Police procedurals are generally deemed hit ("Law & Order") or miss ("CSI: Miami") based on their characters. Because you're pretty much assured of the outcome: the cop catches the bad guy.

Police procedurals are generally deemed hit ("Law & Order") or miss ("CSI: Miami") based on their characters. Because you're pretty much assured of the outcome: the cop catches the bad guy.

A&E Network's new cop drama, "The Glades," doesn't mess with this formula and just assumes you'll like the leading man, detective Jim Longworth (Matt Passmore).

Longworth is a former Chicago homicide detective who, after being wrongfully accused of sleeping with his captain's wife - and shot in the ass by said captain - moves to the sleepy town of Palm Glade, Florida. He got a hefty payout, and now all he wants is respite from the hustle and bustle of big-city crime and to work on his golf game.

But all his best-laid plans get cast aside when a headless corpse pops up in the swamp. Now he has to use his brilliant detective skills to figure out who the dead person is and why they're dead. Spoiler alert: He figures it out.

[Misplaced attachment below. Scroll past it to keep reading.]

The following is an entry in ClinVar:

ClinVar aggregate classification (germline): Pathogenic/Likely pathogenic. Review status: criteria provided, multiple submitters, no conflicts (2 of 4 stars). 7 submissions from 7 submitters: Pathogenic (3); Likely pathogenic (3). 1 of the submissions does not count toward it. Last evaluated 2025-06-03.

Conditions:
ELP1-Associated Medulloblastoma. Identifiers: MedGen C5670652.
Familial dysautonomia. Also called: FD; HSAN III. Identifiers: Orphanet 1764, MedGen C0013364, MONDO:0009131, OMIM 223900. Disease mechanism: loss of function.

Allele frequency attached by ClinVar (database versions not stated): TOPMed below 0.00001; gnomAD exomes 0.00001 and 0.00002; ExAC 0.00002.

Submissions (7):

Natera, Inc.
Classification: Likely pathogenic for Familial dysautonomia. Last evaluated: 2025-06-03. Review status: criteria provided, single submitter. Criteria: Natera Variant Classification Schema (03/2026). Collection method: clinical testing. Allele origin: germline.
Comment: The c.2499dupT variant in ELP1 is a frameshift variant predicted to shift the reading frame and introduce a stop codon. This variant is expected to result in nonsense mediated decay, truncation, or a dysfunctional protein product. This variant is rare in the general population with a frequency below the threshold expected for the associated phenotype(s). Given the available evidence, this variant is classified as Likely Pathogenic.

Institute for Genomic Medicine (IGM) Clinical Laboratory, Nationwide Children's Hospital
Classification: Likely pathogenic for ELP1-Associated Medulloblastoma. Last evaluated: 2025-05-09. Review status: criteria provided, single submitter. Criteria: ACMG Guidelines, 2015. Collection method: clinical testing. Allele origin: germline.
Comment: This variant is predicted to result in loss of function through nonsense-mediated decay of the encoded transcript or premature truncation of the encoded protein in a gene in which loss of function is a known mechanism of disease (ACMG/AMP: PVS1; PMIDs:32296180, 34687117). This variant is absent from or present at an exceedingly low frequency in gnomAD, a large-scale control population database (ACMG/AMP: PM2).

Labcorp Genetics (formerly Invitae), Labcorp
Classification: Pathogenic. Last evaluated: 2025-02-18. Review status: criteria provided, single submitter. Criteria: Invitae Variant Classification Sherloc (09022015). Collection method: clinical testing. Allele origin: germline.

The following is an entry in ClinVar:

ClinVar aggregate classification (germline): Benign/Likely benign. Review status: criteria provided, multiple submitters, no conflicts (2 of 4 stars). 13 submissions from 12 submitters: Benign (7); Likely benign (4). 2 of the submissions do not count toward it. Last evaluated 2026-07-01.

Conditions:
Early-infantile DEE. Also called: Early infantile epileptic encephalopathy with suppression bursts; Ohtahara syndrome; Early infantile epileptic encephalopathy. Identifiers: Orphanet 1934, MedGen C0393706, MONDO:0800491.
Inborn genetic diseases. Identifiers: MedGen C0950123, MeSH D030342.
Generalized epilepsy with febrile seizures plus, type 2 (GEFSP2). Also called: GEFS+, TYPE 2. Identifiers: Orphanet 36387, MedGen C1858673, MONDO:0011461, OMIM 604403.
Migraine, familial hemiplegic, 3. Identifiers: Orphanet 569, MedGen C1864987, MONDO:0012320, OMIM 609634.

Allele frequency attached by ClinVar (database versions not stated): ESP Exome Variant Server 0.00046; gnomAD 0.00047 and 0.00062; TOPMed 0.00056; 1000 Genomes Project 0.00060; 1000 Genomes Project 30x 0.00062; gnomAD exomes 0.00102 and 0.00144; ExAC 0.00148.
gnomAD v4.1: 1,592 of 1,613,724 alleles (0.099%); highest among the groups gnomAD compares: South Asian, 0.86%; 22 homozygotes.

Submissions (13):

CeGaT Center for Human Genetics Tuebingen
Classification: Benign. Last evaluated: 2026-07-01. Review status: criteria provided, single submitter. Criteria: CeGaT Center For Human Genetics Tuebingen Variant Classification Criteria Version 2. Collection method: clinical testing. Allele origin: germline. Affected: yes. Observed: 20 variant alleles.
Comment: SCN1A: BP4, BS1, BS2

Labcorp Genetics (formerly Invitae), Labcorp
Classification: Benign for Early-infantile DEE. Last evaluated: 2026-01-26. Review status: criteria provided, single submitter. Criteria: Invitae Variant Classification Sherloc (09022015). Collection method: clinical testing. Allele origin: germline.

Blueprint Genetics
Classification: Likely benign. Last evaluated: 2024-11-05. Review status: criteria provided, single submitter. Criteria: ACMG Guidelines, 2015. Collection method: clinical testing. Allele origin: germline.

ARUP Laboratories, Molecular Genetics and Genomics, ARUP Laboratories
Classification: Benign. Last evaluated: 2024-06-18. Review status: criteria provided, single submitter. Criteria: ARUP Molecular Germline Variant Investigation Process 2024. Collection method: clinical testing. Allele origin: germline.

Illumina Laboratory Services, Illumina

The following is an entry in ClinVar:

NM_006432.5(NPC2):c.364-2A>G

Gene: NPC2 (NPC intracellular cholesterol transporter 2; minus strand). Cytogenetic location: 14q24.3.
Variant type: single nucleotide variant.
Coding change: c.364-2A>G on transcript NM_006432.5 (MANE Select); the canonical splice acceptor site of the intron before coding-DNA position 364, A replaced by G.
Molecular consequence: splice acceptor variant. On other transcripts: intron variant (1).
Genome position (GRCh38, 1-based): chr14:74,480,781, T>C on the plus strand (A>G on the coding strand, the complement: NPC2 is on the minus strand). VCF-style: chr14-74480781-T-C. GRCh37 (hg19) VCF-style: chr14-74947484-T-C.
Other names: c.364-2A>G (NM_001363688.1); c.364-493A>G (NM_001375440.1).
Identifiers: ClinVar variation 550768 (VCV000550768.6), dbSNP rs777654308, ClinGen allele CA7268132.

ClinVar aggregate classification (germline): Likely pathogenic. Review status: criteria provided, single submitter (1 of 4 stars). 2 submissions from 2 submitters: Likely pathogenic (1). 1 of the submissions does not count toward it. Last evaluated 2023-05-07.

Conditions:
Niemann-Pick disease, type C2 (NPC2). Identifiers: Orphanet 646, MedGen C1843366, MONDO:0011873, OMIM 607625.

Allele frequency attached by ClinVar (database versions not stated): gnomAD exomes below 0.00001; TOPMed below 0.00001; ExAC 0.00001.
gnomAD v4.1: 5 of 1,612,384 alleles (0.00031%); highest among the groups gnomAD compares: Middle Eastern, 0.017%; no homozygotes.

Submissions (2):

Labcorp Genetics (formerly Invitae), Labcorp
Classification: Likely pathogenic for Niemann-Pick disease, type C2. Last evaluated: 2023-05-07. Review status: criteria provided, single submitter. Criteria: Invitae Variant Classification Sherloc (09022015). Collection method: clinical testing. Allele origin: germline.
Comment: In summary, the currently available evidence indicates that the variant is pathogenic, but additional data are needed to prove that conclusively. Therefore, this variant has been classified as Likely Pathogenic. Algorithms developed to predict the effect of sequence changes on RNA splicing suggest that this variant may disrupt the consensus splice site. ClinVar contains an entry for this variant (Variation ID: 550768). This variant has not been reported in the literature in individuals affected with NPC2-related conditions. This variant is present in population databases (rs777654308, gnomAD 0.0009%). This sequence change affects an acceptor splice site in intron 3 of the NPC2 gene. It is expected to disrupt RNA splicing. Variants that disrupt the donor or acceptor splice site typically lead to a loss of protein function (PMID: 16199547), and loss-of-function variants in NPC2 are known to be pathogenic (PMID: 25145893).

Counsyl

Passmore is likable as a rebellious, quick-witted detective who spars with his co-workers and superiors, making his time on screen light-hearted and sometimes humorous.

The trouble is supporting characters who are forced to play second fiddle while getting stuck with poor material. The best of the worst is Longworth's love interest, Callie (Kiele Sanchez), a guarded nurse with a 12-year-old son and a husband in prison. She averts the detective's advances, but we know where this will end.

On the plus side, the interaction between Callie's son and her suitor is thoughtful without being too cutesy. On the negative side, Sanchez is best known for being half of the least-popular "Lost" couple ever - Paulo and Nikki. Callie isn't Nikki-bad here, but Sanchez has to struggle with a bland and conventional character.

As far as procedurals go, "The Glades" does what it's supposed to - gives us a charismatic lead and some quick and dirty storytelling - pretty well. But those supporting roles need work and it's still a procedural.